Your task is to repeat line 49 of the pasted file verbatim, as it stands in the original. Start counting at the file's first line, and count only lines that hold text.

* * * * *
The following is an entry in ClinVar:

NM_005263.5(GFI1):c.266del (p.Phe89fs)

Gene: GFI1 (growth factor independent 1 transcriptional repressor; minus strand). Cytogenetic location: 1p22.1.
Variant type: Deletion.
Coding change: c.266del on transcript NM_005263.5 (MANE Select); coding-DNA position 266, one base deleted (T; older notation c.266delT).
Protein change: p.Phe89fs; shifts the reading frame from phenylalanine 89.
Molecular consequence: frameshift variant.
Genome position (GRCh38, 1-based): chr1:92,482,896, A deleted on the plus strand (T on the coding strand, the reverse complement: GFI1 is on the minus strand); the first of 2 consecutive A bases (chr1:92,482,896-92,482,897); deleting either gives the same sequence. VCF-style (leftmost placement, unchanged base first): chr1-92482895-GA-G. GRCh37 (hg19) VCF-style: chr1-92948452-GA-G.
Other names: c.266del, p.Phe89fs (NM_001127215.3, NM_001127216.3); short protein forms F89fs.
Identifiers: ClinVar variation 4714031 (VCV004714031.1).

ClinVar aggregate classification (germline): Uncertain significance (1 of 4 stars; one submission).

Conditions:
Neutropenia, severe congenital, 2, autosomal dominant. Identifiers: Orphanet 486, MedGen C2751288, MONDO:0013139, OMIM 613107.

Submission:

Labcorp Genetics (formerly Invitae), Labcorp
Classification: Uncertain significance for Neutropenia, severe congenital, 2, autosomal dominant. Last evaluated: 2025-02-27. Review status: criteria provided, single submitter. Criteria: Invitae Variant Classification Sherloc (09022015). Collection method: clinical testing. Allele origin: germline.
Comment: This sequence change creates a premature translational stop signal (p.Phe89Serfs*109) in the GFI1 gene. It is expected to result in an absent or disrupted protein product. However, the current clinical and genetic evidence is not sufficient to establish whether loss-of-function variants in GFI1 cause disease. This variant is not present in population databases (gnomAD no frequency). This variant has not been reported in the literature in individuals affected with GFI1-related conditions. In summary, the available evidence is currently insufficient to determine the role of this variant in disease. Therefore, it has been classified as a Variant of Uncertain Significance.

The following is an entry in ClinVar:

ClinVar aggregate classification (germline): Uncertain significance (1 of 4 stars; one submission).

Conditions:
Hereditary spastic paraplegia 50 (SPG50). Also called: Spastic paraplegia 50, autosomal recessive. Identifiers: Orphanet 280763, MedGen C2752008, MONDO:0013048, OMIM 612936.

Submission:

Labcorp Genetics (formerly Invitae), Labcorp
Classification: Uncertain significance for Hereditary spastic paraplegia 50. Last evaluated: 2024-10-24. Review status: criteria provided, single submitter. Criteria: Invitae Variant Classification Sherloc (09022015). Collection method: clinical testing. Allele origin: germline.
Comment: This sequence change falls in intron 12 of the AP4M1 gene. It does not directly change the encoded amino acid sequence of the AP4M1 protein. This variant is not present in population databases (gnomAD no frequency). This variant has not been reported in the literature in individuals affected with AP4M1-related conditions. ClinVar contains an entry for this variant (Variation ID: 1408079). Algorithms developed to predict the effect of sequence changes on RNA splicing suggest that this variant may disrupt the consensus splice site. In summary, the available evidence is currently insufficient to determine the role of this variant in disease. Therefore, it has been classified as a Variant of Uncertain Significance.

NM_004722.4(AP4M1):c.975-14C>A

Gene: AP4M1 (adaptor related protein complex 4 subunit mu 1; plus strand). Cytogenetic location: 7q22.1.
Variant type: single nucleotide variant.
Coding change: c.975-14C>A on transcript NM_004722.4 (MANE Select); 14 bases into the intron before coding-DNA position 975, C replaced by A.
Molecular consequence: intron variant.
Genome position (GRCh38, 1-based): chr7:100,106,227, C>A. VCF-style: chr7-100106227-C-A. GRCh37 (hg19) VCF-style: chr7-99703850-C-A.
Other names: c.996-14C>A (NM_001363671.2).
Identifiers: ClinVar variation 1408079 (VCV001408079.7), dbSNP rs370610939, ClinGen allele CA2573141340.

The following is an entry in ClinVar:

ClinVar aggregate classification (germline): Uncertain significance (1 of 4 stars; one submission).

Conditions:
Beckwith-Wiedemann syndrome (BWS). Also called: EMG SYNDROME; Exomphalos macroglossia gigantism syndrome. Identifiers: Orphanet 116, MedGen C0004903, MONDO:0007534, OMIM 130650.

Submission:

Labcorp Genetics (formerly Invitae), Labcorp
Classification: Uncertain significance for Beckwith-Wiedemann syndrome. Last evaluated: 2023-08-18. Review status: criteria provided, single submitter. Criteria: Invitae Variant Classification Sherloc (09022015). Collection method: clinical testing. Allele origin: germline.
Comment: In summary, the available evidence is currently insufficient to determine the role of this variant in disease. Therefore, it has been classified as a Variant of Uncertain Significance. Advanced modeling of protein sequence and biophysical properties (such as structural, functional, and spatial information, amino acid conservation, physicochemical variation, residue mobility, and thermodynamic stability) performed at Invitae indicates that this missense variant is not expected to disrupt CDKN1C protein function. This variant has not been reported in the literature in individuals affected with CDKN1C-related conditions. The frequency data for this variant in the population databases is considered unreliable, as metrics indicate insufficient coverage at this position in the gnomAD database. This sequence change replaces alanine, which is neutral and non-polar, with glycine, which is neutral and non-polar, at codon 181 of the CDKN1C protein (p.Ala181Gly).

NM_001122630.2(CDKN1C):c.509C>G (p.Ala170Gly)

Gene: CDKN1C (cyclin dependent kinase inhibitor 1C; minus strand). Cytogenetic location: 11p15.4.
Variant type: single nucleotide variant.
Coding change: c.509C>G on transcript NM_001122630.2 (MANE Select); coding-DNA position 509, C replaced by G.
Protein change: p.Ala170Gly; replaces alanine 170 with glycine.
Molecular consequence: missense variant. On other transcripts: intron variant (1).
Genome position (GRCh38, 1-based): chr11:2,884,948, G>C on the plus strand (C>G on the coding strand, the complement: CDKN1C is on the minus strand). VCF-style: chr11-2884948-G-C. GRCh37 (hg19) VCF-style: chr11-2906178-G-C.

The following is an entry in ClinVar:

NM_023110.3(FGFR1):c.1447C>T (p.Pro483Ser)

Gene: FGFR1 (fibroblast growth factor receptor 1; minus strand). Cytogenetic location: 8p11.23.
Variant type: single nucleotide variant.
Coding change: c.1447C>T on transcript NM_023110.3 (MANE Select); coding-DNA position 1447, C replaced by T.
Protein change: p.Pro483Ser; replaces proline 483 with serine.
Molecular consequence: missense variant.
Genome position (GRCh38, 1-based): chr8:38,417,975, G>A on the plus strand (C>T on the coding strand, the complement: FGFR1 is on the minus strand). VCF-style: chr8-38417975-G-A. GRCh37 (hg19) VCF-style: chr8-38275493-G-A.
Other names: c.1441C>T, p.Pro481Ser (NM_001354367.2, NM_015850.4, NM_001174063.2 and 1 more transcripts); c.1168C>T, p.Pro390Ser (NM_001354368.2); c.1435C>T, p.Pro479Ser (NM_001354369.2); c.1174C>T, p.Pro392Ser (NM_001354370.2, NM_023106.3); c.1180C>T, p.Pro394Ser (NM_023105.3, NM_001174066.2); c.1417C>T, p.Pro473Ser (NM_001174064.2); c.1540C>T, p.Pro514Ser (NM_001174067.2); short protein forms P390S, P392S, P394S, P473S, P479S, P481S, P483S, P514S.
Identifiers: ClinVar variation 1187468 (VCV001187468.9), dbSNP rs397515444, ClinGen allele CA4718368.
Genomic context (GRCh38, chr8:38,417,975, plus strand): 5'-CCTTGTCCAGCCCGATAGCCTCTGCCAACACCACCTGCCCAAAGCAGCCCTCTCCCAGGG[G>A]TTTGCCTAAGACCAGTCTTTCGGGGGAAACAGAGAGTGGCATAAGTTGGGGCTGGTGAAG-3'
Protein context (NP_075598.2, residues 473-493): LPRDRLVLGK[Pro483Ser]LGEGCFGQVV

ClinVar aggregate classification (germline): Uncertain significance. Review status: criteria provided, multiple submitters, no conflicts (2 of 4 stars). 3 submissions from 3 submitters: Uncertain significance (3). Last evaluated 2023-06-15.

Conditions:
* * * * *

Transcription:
The following is an entry in ClinVar: